On the other hand—living side-by-side with this resentment for Catholicism—is a disproportionate loathing for Protestantism which exceeds just cause. This is where the complexity comes in. We're all familiar with the recurring impulse to defend members of our family—even those whom we may openly despise—simply because they are being attacked by outsiders. Likewise, when these small-town, spittle-flying pastors, in their churches like barns or, else, shopping malls, decry the heresy and idolatry of Catholicism, I have an incredible urge to bitch-slap them. Repeatedly.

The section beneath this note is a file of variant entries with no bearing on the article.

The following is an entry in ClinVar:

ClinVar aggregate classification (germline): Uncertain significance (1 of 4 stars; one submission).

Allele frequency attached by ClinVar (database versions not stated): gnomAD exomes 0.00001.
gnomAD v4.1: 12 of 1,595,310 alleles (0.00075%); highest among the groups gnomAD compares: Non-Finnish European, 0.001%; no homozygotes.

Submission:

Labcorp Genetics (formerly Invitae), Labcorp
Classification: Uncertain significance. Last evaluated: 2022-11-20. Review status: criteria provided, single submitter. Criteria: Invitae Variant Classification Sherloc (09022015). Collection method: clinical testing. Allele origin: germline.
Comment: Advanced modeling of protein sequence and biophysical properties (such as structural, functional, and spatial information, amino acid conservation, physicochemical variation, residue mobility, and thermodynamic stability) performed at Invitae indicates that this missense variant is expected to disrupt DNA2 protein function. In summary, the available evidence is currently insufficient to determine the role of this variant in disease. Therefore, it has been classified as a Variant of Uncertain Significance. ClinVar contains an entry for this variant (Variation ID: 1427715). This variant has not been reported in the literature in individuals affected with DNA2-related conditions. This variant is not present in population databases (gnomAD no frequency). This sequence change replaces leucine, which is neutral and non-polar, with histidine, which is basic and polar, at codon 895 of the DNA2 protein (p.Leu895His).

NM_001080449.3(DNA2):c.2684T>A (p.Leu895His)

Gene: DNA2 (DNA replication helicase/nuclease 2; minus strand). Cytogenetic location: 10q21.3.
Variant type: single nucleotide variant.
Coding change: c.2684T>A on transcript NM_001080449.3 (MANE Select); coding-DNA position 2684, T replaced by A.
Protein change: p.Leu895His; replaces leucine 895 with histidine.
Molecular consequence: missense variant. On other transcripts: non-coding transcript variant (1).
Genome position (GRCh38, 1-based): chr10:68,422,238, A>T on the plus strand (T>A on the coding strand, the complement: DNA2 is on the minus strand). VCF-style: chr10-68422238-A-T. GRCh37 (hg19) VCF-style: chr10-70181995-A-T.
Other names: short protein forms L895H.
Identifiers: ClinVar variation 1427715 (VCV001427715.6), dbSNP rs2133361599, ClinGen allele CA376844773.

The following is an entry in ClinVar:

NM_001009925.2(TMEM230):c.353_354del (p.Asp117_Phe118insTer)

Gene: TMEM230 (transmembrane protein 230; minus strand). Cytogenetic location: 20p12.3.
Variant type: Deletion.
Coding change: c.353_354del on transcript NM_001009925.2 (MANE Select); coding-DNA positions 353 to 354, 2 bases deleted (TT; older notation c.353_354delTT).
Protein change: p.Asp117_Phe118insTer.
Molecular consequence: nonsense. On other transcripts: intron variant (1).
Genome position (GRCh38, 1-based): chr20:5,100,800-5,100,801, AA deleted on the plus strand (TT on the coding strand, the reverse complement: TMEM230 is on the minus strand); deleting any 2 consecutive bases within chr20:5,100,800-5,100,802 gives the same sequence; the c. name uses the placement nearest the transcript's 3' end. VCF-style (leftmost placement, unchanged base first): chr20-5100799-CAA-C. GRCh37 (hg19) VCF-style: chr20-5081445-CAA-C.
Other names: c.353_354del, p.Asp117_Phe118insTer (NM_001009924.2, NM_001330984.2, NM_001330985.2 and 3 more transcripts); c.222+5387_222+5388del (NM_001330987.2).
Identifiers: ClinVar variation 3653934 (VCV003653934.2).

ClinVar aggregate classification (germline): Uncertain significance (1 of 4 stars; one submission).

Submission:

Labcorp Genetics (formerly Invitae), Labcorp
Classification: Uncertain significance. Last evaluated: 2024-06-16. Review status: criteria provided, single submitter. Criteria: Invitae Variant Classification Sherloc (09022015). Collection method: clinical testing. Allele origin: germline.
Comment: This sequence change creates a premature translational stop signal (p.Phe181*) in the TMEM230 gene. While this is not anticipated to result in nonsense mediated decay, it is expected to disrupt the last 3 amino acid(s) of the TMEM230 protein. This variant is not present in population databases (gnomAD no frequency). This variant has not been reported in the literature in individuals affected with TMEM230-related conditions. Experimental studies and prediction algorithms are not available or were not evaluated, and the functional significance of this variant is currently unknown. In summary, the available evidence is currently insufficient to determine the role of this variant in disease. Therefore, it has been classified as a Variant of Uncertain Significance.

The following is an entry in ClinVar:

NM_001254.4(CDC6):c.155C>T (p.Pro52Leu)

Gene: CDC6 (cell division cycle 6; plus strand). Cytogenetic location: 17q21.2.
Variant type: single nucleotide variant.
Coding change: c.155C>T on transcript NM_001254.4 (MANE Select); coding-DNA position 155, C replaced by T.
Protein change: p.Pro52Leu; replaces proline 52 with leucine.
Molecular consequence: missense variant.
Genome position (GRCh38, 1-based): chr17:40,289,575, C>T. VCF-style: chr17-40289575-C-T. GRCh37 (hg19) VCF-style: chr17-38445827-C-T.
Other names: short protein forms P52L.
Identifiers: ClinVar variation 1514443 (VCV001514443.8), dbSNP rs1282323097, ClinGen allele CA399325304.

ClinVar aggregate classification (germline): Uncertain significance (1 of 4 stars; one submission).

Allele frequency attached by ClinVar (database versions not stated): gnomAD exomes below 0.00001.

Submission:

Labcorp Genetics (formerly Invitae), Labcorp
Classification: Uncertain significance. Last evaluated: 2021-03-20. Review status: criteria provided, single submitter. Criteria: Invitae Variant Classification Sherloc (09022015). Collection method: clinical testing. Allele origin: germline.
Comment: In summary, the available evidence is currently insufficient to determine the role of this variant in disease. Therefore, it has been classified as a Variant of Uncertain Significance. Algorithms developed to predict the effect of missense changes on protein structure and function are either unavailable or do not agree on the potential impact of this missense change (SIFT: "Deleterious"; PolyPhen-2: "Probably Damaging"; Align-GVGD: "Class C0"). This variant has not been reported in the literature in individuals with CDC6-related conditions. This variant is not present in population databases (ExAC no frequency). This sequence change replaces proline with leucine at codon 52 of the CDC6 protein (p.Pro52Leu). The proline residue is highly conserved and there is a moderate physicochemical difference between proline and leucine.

When I was a Catholic—as a child and by default—it was the very things that distinguished Catholicism from Protestantism that appealed to me. (And, no, I'm not talking about institutionalized child molesting.) I loved the massive, echoing cathedrals—those ornate behemoths whose great expense was itself an affront to the church's mission to help the poor and needy. These gothic palaces, fortified, it would seem, against reason, were comforting in their history (or their seeming history) and their literalized imagery: the snake-stomping Mary, the hippie Francis, the CGI heart of Jesus... Maybe it was more exciting to me because I loved Greek mythology—and these statues and rituals recalled those absurd myths. I saw the original Clash of the Titans more times than I could count, and as a consequence I pretty much pictured God the Father as Sir Laurence Olivier, in his flowing satin robe, with those blue neon lights radiating from his head in the distance—the marks of his divinity blinking like Times Square at dusk.